My latest article at The American Conservative. Some excerpts:
The hemming and hawing over the looming “fiscal cliff” is akin to passengers fighting over who gets to sit in the first class seats in a jumbo jet that just ran out of fuel. The U.S. government already sent the country over the cliff years ago; it’s just taken this long to (possibly) acknowledge reality. Legislators may strike a “compromise deal” that will postpone the crisis yet again, but soon enough it will return and with greater vengeance.
Another way of assessing our current, unsustainable trajectory is to look at the Congressional Budget Office (CBO) forecasts of the official Treasury debt/GDP ratio. As time passes, the unofficial indebtedness of Social Security and Medicare will show up as “official” debt when Uncle Sam has to enter the bond markets to cover the shortfall between beneficiary payments and incoming payroll taxes. When CBO plugged into its model the assumptions that the federal government would continue with its recent behavior in terms of maintaining tax rates, continually exempting large groups of Americans from the Alternative Minimum Tax, postponing reductions in reimbursement rates for doctors, and so on, then the federal debt held by the public exceeds 200% of GDP in the year 2038.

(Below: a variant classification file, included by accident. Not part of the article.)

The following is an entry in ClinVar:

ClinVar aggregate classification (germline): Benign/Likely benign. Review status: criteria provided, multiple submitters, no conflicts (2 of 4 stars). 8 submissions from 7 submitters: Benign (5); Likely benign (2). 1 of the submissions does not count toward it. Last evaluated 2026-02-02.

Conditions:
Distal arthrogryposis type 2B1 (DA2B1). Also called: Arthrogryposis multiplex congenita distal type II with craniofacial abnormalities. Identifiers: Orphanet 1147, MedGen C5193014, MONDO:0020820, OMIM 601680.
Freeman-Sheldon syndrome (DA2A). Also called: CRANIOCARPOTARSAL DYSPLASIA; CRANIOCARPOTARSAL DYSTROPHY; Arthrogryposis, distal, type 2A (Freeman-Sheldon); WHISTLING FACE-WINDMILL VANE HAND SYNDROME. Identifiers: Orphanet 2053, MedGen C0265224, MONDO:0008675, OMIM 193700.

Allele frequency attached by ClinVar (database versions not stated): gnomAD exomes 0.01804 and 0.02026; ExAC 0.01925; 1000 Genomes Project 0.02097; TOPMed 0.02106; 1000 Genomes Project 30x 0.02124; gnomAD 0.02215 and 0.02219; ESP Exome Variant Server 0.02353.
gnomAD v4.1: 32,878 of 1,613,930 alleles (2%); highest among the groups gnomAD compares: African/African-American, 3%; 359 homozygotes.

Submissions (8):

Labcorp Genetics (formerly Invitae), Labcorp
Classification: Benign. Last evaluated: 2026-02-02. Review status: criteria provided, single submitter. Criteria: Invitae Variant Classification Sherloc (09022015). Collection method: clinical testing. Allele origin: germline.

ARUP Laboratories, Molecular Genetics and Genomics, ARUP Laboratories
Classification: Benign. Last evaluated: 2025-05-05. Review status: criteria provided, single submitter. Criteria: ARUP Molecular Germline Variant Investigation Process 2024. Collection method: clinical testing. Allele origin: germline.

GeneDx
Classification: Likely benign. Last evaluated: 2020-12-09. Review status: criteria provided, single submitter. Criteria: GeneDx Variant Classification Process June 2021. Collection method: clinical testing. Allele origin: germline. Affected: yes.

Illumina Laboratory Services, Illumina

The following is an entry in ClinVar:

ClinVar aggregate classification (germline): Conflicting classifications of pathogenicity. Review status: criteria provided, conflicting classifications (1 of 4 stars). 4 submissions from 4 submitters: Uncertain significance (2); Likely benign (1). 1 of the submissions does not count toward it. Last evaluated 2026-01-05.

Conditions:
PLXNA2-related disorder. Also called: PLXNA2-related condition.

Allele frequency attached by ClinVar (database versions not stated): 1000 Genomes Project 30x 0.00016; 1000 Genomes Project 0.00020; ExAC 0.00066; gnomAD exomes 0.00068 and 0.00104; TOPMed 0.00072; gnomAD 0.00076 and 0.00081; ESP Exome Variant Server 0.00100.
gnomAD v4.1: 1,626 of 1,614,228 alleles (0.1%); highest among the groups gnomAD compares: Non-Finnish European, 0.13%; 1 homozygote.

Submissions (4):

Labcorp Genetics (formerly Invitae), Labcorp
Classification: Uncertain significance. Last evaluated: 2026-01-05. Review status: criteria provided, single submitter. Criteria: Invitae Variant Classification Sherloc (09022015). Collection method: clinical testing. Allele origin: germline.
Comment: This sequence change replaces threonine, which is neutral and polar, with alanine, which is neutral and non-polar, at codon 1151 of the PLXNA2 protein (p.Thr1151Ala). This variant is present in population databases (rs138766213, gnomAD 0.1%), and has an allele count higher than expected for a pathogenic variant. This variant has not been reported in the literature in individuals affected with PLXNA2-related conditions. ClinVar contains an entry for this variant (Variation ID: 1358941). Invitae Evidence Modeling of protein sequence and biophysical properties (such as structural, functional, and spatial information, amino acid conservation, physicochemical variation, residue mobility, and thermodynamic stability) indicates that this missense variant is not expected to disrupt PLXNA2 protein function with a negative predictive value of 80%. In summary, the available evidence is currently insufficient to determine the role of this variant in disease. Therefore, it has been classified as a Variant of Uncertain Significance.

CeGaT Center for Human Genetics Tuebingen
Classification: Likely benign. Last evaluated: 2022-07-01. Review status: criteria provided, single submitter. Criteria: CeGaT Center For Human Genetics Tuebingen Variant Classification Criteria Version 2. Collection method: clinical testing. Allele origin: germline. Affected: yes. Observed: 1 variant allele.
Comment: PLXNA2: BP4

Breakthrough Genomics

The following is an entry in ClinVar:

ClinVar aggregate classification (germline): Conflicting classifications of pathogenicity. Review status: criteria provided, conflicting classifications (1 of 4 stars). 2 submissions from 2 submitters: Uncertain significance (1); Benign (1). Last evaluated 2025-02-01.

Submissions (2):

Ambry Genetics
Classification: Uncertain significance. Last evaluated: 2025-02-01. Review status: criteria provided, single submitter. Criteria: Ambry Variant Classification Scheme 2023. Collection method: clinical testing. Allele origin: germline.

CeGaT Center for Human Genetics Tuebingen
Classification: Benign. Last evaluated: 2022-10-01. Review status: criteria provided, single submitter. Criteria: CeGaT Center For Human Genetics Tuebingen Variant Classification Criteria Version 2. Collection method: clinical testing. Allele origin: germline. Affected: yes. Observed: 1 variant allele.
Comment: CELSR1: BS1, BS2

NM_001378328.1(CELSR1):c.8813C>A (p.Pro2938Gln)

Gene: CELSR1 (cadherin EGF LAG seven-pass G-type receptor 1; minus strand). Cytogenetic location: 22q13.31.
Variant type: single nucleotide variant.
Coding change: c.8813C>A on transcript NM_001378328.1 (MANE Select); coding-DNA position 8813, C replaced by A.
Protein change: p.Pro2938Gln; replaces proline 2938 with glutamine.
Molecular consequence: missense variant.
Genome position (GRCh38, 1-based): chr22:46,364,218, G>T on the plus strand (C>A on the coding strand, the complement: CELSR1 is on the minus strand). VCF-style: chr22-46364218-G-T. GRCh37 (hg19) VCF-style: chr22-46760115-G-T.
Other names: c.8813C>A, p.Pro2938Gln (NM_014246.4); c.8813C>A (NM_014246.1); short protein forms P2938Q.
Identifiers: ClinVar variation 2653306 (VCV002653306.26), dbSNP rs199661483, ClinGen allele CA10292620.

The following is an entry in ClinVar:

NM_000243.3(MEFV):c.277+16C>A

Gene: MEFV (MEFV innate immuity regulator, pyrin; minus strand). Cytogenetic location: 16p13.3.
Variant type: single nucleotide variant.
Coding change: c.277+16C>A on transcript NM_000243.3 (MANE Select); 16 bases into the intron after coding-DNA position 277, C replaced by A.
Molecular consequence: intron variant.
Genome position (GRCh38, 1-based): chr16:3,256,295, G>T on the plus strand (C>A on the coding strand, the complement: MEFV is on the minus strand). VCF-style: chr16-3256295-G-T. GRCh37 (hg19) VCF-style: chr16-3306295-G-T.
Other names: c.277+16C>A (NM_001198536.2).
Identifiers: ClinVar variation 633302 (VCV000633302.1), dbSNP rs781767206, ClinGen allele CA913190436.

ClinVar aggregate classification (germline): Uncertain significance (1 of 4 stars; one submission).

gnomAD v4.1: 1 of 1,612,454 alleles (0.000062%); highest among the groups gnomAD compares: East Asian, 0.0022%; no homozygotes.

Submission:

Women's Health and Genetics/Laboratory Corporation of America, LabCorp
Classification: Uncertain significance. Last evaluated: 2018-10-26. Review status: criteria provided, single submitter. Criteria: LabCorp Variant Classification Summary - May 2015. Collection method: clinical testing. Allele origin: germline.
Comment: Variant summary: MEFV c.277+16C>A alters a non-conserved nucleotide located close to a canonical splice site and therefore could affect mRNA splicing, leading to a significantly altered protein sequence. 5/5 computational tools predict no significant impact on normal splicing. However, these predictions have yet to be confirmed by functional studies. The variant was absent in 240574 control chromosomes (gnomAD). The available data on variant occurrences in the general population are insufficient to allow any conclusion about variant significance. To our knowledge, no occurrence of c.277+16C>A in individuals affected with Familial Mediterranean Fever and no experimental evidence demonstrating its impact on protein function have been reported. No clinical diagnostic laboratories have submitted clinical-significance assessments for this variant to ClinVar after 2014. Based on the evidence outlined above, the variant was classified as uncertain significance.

In all of this debate, there are those like Paul Krugman who claim the fears of a debt crisis are fantasies of right-wing idiots or liars….
[E]ven if Krugman were right and the falling dollar did give a boost to US exports and thus reduced unemployment, it’s not as if world investors would suddenly become bullish on dollars right when the economy recovered….
…Even if Krugman were right, and a moderate dose of (price) inflation is just what our economy needs right now to knock off two percentage points of unemployment, he still can’t control the fact that once that genie is out of the bottle, suddenly Americans will have to tolerate much higher price inflation just to avoid a new recession.
This insidious logic of how an inflationary spiral feeds on itself is what Hayek dubbed having “a tiger by the tail.” The U.S. government is insolvent—bankrupt—according to standard accounting principles. Rather than heeding the advice of Krugman and others to simply print our troubles away and/or raise taxes on “the rich,” the responsible thing to do is cut spending. This is the best solution to a government debt crisis, as the Canadian experience in the 1990s showed, and as mainstream surveys of numerous case studiesdocument.